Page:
It's certainly possible that the mosquito crew had seen one such Me 262 (with only the underside largely unpainted). However, the pilot did get an extremely close up view of the Me 262 (though he obviously had a clearer view of the underside than anywhere else), describing the Me 262 as having been only "seemingly a few feet away from the cockpit canopy." Now if we take the Mosquito pilot's words at face value, then the Me 262 presumably was largely bare metal overall. The pilot described the Me 262 as having been "uncamouflaged." The explicit reference to the Me 262 being "uncamouflaged" suggests to me that the pilot certainly believed the Me 262 to have been unpainted. But who knows...

    By the way, while doing some more surfing on the net, I came across some interesting information in a book entitled, "Bodenplatte: The Luftwaffe's last Stand" by John Manrho and Ron Putz. The author mentions that on the same day that Me 262s from 2./KG 51attacked the Eindhoven airfield in support of Operation Bodenplatte, "a Dutch eyewitness spotted a silver coloured Me 262 flying over the Eindhoven airfield, but this cannot be confirmed by any documents." The author notes that the witness had reported seeing this particular Me 262 at "around 11:30 hours."

    Because the eyewitness was not a pilot and had only seen the Me 262 from some distance away, his testimony is arguably less compelling than that of the Mosquito pilot. But still... this report does nonetheless point to the operational use of largely unpainted Me 262s. Doesn't it? :)

    Regards,
    Jon
     
  6. JonOlsen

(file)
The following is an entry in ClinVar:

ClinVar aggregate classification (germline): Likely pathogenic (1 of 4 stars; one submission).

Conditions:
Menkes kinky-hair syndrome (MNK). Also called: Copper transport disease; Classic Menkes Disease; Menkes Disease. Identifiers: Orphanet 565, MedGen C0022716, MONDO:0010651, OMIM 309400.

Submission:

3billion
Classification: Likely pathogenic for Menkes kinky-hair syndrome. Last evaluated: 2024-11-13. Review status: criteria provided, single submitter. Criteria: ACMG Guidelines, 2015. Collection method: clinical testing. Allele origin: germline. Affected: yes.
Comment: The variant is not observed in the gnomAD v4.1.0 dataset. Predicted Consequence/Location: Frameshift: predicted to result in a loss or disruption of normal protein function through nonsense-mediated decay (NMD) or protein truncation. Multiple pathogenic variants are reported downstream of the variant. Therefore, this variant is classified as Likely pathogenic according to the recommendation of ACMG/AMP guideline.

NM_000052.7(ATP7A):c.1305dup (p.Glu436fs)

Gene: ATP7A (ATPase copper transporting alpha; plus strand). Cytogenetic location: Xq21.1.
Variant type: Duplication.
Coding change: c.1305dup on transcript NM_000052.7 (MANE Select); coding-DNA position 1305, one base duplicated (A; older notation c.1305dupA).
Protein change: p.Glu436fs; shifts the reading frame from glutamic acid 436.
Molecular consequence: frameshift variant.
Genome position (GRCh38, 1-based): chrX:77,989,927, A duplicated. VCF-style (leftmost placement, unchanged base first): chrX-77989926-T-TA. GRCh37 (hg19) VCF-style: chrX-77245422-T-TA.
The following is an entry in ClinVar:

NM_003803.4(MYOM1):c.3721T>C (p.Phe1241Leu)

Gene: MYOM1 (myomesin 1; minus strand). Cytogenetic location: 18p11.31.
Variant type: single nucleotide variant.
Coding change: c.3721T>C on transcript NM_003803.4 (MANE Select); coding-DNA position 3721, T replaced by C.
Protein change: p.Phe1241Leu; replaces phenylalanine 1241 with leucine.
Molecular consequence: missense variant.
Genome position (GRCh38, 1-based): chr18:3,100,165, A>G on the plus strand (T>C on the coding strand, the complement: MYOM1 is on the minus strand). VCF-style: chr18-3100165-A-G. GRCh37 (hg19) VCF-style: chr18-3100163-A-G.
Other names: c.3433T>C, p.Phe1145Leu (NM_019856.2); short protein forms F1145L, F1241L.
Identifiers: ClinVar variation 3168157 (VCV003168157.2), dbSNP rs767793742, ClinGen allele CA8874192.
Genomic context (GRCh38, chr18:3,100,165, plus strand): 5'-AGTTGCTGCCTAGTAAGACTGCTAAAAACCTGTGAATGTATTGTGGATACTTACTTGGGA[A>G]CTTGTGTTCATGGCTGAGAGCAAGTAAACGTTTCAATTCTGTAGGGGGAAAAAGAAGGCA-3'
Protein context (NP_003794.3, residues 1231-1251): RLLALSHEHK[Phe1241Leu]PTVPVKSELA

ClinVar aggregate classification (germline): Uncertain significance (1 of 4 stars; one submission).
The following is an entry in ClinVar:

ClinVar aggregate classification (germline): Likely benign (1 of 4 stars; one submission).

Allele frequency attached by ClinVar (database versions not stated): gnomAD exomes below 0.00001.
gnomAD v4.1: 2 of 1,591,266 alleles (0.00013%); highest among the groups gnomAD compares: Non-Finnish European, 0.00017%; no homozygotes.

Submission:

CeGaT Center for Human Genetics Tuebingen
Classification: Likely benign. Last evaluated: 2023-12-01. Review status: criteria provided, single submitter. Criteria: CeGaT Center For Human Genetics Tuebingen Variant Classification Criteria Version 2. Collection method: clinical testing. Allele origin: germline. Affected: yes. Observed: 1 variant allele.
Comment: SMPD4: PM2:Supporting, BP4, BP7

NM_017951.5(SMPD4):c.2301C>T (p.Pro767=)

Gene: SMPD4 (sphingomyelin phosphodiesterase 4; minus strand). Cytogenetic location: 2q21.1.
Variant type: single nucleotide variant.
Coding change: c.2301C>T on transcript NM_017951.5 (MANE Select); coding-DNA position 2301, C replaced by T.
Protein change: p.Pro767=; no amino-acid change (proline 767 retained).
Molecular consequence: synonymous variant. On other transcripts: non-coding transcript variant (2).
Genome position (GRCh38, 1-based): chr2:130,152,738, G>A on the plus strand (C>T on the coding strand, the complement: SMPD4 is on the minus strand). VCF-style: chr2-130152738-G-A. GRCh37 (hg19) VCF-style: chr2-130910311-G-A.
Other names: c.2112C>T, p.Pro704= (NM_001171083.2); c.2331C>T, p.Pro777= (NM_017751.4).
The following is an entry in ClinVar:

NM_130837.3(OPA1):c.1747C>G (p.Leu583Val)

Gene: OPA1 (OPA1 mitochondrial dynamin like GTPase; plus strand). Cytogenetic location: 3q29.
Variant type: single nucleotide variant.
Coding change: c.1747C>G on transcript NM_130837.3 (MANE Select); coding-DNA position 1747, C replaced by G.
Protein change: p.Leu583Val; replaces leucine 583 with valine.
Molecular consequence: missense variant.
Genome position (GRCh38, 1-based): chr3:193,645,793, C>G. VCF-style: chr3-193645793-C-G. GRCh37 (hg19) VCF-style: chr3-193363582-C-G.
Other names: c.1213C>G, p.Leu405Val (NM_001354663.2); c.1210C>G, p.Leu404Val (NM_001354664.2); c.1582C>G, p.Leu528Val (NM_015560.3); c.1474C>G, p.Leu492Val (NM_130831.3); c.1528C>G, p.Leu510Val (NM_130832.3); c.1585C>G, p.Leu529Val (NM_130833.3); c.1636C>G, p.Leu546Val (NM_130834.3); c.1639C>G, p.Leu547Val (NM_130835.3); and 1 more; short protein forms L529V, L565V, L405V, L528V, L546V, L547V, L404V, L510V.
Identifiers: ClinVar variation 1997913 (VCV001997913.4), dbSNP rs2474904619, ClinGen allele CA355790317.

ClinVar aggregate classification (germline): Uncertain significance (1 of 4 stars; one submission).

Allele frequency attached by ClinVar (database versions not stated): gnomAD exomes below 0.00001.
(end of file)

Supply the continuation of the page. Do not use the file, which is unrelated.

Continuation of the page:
JonOlsen Member

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    Here's the link for that second source: Bodenplatte
     
  7. stona

    stona Well-Known Member

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    Which is reflected in the replacement of the grey 74/75 camouflage with the olive (both a brown and a green version) and green 81/82 scheme (we'll leave 83 out of this!).
    81 and 82 replaced the older colours 70 and 71 which had been used on fighters very early in the war and were current on bombers and transports. The RLM was reverting to a colour palette suitable for hiding aircraft on the ground which was a reflection of the state of the air war.
    Cheers
    Steve
     
  8. Crimea_River

    Crimea_River Well-Known Member

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    Though it's possible these eye witness accounts are accurate, I would not rely on pilot's reports and other observations taken during the heat of battle to draw conclusions on aircraft colours, or lack thereof.
     
  9. stona

    stona Well-Known Member

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    Me neither. Some are obviously mistaken, but in the case of unpainted Me 262s I think it is quite possible. The wheels were really coming off German aircraft production and all sorts of short cuts were being taken.

    Cheers

    Steve